Ninth Circuit Reverses Win for the Turtles’ Rights Owners Under California Law on Copyright for Public Performance

The U.S. Court of Appeals for the Ninth Circuit on Monday ruled that California common law on copyright protection does not include a right of public performance, reversing a partial summary judgment for Flo & Eddie, which controls the rights to the songs of the rock band the Turtles. The case began in 2013, when Flo & Eddie sued Sirius XM Radio, Inc. for playing the Turtles’ iconic pre-1972 recordings, such as “Happy Together” and “Elenore.” While AM/FM radio stations do not pay public performance royalties to sound recording owners, digital and satellite radio providers like Sirius XM must pay public performance royalties whenever they broadcast post-1972 music.

Eighth Circuit to Realty Companies: Try Fair Use Next Time to Legally Publish Floorplans

The U.S. Court of Appeals for the Eighth Circuit yesterday reversed a Missouri district court’s grant of summary judgment for a group of real estate companies relating to copyright infringement claims brought by an architect over floorplans. While the appeals court said that another defense might well be available to the companies, the text of the statute, the broader statutory context, and the legislative history all suggest that “floorplans” were not intended to be encompassed by Section 120(a) of the U.S. Copyright Act.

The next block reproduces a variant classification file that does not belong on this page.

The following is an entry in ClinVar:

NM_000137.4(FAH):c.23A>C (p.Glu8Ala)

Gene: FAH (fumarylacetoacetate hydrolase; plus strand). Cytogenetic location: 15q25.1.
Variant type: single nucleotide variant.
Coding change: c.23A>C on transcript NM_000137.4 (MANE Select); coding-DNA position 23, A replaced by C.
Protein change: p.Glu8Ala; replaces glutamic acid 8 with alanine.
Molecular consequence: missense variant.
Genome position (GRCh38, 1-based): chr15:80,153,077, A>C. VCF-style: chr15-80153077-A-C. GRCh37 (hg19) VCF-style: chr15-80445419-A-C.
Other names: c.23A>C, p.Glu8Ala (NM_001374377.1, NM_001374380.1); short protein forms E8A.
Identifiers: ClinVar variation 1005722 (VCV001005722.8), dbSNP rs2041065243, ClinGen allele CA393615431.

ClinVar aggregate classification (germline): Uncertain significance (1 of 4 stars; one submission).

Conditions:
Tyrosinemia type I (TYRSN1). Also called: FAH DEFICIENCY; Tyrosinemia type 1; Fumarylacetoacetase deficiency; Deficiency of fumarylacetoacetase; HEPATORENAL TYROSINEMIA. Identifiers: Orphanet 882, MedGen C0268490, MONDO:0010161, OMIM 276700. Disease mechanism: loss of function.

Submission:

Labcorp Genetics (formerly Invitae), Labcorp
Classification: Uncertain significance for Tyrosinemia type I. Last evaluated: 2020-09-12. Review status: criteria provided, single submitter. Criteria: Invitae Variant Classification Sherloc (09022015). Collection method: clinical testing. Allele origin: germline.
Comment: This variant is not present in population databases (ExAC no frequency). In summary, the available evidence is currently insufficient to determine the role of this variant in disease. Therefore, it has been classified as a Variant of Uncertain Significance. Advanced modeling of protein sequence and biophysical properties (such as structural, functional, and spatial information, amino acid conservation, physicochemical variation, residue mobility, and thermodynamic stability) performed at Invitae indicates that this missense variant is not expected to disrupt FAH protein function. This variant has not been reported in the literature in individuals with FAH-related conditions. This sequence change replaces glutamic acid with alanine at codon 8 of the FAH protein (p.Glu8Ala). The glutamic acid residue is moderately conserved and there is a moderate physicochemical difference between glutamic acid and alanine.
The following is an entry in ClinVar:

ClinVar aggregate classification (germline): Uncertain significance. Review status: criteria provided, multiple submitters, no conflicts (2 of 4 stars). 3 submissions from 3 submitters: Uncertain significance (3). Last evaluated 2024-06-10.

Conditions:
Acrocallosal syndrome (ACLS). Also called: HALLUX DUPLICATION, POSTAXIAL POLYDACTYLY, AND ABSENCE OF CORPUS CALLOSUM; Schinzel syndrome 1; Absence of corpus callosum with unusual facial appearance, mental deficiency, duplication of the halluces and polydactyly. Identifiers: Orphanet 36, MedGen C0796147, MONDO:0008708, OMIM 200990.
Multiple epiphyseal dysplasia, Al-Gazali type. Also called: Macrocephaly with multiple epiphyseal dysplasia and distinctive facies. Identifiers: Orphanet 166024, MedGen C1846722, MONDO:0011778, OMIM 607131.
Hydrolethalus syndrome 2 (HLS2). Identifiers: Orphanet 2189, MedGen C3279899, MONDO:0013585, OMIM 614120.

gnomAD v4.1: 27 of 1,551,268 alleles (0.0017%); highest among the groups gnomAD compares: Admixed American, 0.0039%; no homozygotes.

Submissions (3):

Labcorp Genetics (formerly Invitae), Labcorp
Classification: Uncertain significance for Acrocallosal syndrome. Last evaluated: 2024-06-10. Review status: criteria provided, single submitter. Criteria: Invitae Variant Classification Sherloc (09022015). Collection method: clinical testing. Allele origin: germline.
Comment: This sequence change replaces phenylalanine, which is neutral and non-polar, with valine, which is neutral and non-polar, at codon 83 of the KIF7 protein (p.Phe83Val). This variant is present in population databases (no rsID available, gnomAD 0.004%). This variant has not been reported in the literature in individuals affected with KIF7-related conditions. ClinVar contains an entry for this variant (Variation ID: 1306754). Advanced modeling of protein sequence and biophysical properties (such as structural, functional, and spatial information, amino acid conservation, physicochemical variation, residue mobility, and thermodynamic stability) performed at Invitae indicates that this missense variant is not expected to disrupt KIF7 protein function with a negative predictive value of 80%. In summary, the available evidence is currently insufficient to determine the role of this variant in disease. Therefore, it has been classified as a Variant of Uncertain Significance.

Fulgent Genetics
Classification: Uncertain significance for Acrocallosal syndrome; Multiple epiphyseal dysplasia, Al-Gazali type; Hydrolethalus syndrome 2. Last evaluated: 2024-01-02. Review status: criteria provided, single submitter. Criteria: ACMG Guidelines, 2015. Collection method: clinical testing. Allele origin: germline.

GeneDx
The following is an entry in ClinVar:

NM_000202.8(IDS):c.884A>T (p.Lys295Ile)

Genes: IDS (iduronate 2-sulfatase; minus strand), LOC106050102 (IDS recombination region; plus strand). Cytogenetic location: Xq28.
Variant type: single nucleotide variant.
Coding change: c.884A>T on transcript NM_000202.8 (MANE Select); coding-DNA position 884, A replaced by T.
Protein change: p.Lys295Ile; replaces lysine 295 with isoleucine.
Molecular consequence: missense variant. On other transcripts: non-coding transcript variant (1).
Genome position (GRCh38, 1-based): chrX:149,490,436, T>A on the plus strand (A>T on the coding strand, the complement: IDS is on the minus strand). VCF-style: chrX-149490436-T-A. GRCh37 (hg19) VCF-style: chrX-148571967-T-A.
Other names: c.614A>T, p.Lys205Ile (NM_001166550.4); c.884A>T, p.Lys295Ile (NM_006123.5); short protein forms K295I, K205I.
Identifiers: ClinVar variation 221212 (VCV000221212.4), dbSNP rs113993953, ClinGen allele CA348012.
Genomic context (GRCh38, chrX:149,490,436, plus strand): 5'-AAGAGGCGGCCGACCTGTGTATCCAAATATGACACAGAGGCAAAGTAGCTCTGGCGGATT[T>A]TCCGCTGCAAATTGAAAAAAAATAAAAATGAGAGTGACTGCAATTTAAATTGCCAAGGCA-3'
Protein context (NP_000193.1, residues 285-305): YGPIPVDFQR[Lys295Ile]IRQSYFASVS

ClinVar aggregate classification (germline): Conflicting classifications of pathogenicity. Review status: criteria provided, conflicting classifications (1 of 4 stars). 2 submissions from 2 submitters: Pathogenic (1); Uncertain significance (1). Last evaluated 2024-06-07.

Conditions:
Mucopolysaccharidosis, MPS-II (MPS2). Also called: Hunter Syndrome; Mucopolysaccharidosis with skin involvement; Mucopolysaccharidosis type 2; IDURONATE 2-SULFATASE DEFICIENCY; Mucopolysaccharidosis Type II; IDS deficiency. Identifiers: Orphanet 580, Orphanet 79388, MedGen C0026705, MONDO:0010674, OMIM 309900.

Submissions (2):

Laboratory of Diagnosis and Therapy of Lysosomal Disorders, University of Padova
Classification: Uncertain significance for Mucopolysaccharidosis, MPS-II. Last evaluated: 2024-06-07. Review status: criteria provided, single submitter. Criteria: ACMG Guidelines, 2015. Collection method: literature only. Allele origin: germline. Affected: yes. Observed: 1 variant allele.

Copyright for Choreography: When is Copying a Dance a Copyright Violation?